Tuesday, February 4, 2014


Since we are going to be spending some time together and most of this interaction will be sharing my thoughts on things with you, I’d figure it would be proper for me to introduce myself. My name is Steph and I am a pre-social work major//women’s and gender studies minor, although that could probably be inverted in the future, at the University of Texas at Austin. I am in Peers for Pride because I want to learn more about myself and the queer community on a larger scale, not just on the Forty Acres. I’m doing all this with peers I now call friends and a tall beacon of knowledge by the name of Shane. If you have not gathered already, this blog will include entries from me and twelve other members of this cohort as we facilitate conversations on campus around queer issues.
I am involved in a program that not very many people get to experience. This is a very specific journey of learning, self-discovery, and pride. I have learned things I never thought I would learn with people whom I very much respect and love. I am very excited for you to come on this journey with me.

The topic I would like to discuss today is one of progress.  I will be referencing this piece by Carmen Rios through my post today: http://www.autostraddle.com/state-of-the-struggle-first-come-lgbt-legal-protections-then-comes-marriage-219942/.
The Movement Advancement Project released its biannual Moment Report for this year. You can find the report here: http://www.lgbtmap.org/momentum-report.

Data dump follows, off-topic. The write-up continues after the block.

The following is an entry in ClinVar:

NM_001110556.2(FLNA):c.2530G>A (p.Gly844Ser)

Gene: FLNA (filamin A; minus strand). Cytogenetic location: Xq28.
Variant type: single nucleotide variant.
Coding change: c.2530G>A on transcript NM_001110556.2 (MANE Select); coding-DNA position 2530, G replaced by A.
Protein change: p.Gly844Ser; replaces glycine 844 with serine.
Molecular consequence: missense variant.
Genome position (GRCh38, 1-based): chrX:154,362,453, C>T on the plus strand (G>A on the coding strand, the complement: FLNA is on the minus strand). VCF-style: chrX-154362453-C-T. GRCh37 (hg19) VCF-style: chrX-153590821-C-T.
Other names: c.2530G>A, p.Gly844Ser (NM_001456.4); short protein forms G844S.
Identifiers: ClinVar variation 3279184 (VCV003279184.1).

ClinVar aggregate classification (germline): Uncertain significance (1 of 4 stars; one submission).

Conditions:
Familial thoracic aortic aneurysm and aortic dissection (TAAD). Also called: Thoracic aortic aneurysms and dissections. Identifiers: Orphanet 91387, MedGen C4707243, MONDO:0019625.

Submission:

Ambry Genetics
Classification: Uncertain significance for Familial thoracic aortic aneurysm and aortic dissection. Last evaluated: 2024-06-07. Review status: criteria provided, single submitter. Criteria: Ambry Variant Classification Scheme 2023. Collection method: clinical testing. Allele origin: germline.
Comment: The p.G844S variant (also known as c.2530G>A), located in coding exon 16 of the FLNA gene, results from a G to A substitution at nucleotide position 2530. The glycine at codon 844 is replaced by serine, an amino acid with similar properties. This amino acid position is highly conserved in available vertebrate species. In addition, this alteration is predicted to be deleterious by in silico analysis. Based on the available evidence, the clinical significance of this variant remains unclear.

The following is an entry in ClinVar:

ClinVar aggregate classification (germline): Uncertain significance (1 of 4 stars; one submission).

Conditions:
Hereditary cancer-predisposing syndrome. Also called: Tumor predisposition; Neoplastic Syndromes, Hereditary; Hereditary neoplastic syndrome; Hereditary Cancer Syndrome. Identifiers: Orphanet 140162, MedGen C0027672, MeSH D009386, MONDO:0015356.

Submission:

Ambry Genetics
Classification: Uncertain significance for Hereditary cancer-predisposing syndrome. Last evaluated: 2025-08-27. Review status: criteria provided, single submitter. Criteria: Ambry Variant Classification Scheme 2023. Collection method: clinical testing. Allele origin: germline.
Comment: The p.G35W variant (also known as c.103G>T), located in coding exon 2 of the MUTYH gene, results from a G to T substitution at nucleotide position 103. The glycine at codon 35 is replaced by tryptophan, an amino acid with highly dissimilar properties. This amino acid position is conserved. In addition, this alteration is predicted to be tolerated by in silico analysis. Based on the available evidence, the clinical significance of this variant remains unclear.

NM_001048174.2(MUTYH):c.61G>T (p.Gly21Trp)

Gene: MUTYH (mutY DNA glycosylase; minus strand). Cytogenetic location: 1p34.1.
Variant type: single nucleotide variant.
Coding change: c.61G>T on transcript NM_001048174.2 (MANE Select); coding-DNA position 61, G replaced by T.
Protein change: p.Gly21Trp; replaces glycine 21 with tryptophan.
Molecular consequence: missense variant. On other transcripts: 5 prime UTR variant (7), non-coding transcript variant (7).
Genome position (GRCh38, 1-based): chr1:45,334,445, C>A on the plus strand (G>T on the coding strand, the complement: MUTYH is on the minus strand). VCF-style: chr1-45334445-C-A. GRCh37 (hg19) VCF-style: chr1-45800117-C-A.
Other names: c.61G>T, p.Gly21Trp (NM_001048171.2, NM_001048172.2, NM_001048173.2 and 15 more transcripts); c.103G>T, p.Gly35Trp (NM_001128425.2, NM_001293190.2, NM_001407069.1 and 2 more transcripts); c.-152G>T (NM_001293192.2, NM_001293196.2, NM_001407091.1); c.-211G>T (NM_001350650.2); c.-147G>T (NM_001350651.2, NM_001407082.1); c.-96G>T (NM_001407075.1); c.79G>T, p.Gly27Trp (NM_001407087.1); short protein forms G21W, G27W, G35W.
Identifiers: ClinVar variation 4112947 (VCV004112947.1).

The reports references important points that are used to rate the caliber of progress happening within the queer community: marriage equality, employment, safe schools, health, etc. The topic I would like to elaborate on would that of marriage equality. It’s no lie that there has been tremendous momentum since 2012. Almost half of the states currently extended the freedom to marry passed laws during this time. This is truly amazing! But, I do believe this momentum is acting like a pair of blinders to the many issues still prevalent in our community. The media does not have any queer news circulating unless it is about the potential passing of a law that grants queer couples to right to marry. There is absolutely no mention of homeless LGBTQ youth, or of aging LGBTQ folks. The access to marriage quality distracts from the need to have trans* folks obtain legal documentation to reflect their gender identity. A very big part of me wants this momentum to keep going and reach full marriage equality within this generation or the next, but that also goes hand in hand with the fact that I am scared, scared that activists and advocates will believe the work is done when we achieve this. I fear those that prioritized marriage equality will put their feet up and remove themselves from the struggle.
There are many wonderful organizations advocating for health care and to end LGBTQ homelessness, but they get swept under the rug and the majority of funds go to marriage equality campaigns.
You may think I don’t believe marriage is an important thing in the overarching queer liberation movement or that I am pessimistic about the immense progress that has been made over the last decade, but I really just don’t want anyone to forget that we are not a single-issue community. We do not, by any means, lead single-issue lives. Don’t forget your siblings in the fight.

Steph Salazar

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